Extreme Mediation

I have long been drawn to forms of mediation that are more direct and transformative for the participants and make real differences in people’s lives or in the effectiveness of large-group processes. Most of us are taught mediation in a style that is ultra-facilitative; we are allowed only to elicit the participants’ own thoughts and ideas and are taught never to step in with any part of ourselves or our own ideas or suggestions. Asking questions, providing structure for dialogue, and thoughtful silences are used to guide the participants through a process of their own making.

Most likely, this is a good way to learn. When you’re inexperienced and working with people in volatile and vulnerable circumstances, such as divorce and custody proceedings, it’s critical that you proceed as carefully as possible. Above all, it is important to guide people to their own solutions rather than one of yours that they may seize upon in the moment but later decide doesn’t suit them. It also helps curb the problem-solving tendencies that most of us learn as experts in our chosen field pre-mediation, forcing us to step back and help others help themselves.

On the other hand, as one becomes more experienced, one finds that there are many cases in which a purely facilitative approach does not cut it. It simply does not get the job done, especially in highly complex and controversial situations. It’s just too much like that therapist who always sits back and says, “and how did that make you FEEL?” There are times when you are chosen by a group to carry a message, consciously or unconsciously, because you are the only person who feels safe enough to do it. Or when they are so muddled and the process is so complex that only a person who stands somewhat outside of it can see the common thread or a set of possible solutions.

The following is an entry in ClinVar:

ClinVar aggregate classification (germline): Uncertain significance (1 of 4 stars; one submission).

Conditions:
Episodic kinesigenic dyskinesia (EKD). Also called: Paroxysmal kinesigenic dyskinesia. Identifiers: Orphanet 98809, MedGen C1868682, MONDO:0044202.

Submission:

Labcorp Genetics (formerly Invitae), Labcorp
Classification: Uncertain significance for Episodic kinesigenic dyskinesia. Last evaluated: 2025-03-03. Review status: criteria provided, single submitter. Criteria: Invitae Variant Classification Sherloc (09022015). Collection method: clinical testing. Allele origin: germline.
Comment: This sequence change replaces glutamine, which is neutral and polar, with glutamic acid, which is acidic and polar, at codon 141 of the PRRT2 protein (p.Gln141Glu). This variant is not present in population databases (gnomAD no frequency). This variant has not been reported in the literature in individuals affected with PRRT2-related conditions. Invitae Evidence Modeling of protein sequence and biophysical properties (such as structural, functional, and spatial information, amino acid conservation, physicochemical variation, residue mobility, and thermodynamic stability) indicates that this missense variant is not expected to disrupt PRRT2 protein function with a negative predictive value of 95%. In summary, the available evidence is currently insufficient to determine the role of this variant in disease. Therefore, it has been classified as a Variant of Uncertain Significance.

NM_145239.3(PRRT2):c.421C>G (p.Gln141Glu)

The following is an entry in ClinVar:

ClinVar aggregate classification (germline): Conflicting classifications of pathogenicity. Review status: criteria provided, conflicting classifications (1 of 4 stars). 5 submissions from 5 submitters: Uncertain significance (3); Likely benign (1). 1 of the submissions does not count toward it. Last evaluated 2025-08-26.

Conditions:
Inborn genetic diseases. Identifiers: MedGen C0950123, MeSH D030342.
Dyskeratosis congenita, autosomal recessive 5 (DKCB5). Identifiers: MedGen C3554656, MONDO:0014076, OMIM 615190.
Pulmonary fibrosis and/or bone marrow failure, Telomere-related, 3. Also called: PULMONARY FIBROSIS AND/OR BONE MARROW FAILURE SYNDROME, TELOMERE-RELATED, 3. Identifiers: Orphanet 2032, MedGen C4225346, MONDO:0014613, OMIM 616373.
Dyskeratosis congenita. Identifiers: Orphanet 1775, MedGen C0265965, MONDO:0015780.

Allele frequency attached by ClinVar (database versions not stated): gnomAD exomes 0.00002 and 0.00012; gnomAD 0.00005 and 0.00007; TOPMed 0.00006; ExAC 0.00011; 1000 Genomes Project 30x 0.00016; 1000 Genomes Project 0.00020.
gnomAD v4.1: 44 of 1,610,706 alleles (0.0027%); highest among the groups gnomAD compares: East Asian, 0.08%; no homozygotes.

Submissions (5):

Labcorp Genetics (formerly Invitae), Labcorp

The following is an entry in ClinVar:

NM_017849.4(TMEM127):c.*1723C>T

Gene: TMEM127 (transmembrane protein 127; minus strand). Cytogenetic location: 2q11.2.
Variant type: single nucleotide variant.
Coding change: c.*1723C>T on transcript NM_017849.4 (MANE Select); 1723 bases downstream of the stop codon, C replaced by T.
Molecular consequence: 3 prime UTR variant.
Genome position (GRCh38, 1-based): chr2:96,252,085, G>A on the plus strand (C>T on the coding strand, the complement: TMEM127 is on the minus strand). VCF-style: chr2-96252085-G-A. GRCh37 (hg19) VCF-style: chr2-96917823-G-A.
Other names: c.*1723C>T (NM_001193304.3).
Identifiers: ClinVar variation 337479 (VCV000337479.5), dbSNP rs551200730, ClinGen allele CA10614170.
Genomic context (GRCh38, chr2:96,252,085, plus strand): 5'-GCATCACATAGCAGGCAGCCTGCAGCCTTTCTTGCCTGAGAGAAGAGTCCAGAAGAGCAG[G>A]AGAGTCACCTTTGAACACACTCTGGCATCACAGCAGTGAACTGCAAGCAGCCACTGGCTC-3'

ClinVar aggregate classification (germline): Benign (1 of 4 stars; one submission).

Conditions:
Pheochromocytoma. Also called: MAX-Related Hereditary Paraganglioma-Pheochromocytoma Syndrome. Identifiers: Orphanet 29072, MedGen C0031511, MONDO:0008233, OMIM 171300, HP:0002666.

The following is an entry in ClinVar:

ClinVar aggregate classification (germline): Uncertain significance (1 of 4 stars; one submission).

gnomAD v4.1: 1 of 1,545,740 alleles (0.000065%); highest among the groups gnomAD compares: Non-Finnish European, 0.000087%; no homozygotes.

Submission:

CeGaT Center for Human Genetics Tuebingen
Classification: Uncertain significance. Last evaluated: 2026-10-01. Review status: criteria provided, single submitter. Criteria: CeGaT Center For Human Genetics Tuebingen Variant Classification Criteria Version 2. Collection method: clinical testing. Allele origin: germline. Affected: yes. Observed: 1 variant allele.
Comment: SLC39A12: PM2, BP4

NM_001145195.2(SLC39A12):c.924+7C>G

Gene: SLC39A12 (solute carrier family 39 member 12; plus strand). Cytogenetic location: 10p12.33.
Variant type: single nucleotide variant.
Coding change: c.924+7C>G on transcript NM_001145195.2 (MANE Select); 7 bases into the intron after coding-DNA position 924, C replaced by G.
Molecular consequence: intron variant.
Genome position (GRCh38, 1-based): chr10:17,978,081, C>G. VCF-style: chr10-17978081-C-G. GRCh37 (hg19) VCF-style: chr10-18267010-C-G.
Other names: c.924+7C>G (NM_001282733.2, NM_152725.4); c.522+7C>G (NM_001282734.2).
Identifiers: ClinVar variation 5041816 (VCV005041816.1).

Then there’s the contradiction between the hiring process for facilitators/mediators, which has become very content- and expertise-specific, and the idea that we are not supposed to inject any of that knowledge or expertise into the process. Generally, the groups we work with expect us to help them in more direct ways than the theoreticians of our profession believe is appropriate, particularly since few groups have the funds to hire both content and process experts when they can get both in one person. One of my greatest skills is synthesizing the work of a group into a coherent, consensus product – which goes well beyond where many “authorities” in the field would have us go, yet I know it is of great value to my clients.

One of my favorite books in the field is Extreme Facilitation: Guiding Groups through Controversy and Complexity. This is all about applying creativity, flexibility, and adaptability to the needs of the parties or the group and crafting a process that works for them. When purely facilitative approaches will do the trick, great. When you need to step in and cut through the muddle, do it. Use every technique at your disposal to help move the situation. Practitioners who get stuck in only one box can find themselves quite at a loss when that approach doesn’t work, as is so often the case in my primary field of environmental mediation.